A football manager failed to warn his club’s owner that a group of potential investors wanted to arrange third party ownership of players in breach of FA rules, a court heard yesterday.
Tommy Wright, who is charged with two counts of accepting a bribe, had agreed to arrange a meeting between Patrick Cryne, the owner of Barnsley FC, and representatives of a fictitious Far East sports conglomerate.
But Southwark Crown Court heard on Wednesday that he did not tell Mr Cryne that it was the firm’s alleged intention to pursue an arrangement with the club which was in contravention of FA rules.
Mr Wright, 53, is accused of accepting a £5,000 bung from the fictitious sports company, called Meiran, set up as part of the Telegraph’s investigation into football corruption in 2016.
The court was read a police statement made by Mr Wright, Barnsley FC’s then assistant manager, following his arrest in late 2016, in which he admitted he had agreed to arrange a meeting between Mr Cryne and sports agents Giuseppe ‘Pino’ Pagliara and Dax Price alongside Meiran.
For this, as well as for giving them his opinion of players, he was paid what he claimed was a consultancy fee of £5,000.
The Scottish born coach said he had no recollection of what he did with the cash because his wife took care of all his finances, adding: “It might seem old fashioned, but she gives me pocket money.”
He also admitted he had not travelled to watch any of the players he said he had been paid to give his opinion on, relying only on televised clips of their performances.
“I didn’t have the time,” he said. “I had a full time job.”
Mr Pagliara and Mr Price are each charged with two counts of paying and arranging a bribe.
The pair, who deny the charges, are accused of attempting to use Mr Wright to help them introduce a system of third party ownership at the club, by which Meiran would own players in the Barnsley squad. Such an arrangement is strictly against FA rules.
Under cross examination Mr Wright said he failed to inform his club’s owner of their alleged intentions because he did not believe Mr Cryne would agree to them.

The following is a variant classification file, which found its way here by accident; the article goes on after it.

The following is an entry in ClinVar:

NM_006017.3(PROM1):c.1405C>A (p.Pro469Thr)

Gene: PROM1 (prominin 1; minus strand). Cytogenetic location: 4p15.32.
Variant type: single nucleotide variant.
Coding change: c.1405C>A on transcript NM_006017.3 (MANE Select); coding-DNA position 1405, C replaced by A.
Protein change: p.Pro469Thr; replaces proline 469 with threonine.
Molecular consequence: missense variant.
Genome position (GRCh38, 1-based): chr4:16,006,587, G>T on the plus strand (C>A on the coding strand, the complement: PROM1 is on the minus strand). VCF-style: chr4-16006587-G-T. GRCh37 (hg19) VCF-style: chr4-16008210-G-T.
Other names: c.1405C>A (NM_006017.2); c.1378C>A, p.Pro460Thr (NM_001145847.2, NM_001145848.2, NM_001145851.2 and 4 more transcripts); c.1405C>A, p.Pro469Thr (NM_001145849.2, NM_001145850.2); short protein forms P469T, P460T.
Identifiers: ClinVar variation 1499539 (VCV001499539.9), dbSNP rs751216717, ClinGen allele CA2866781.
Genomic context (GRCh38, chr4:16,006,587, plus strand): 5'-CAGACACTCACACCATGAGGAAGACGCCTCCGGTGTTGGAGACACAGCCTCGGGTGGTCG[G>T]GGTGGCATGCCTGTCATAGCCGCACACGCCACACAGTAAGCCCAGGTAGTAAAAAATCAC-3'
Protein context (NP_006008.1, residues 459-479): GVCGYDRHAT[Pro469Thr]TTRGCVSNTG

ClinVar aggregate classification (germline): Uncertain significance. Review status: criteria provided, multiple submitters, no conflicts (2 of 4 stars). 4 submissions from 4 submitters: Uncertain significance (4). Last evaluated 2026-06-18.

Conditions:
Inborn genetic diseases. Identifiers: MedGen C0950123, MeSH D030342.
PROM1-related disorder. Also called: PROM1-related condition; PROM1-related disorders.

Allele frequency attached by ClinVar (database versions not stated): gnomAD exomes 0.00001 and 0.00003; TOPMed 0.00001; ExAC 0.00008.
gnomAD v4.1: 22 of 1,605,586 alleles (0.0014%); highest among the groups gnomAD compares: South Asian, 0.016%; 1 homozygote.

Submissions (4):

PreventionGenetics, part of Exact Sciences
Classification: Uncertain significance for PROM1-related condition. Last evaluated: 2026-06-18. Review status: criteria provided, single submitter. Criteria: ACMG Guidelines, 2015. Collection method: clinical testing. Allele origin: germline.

But he maintains he always thought Meiran was a legitimate company looking to invest legally in English football.
Julia Faure Walker, prosecuting counsel, asked Mr Wright: “Did you ever warn Mr Cryne there was going to be third party ownership on the table?”
He replied: “No, because I knew it was never going to happen. The whole idea of me arranging the meeting was for them [Barnsley] to meet Meiran, who I was told was an investment company looking to invest in a Championship club with a good record of producing young players.”
Mr Wright also admitted he had not specifically told either Mr Pagliara or Mr Price that Mr Cryne, who died of cancer in January 2018, would not have accepted any deal involving third party ownership.
“I said he was straight,” said Mr Wright.
According to transcripts of recordings of meetings presented to the court Mr Wright only appeared to raise his doubts about the propriety of third party ownership after Mr Cryne had voiced his own concerns.
The court was shown undercover video footage of the moment Mr Wright was handed the alleged bung of £5,000 in cash in an envelope at the Queen’s Hotel, in Leeds.
But he denied there was anything unusual about being paid in this way, without any invoice or paperwork being submitted for it.
“I didn’t think there was anything illegal in it. I’d never met an investment company.They [Meiran] were meant to be a legitimate company. If they wanted to pay me the £5,000 in cash I thought ‘that’s how it works’,” said Mr Wright.
He also rejected a suggestion by Ms Faure Walker that he had only declared the £5,000 payment to HMRC in 2017, after the Telegraph published its expose, to “make it legitimate after the event”.
Mr Wright, who denies the two charges of accepting a bribe, stated: “I totally disagree. I’m not a corrupt man.”
The trial continues.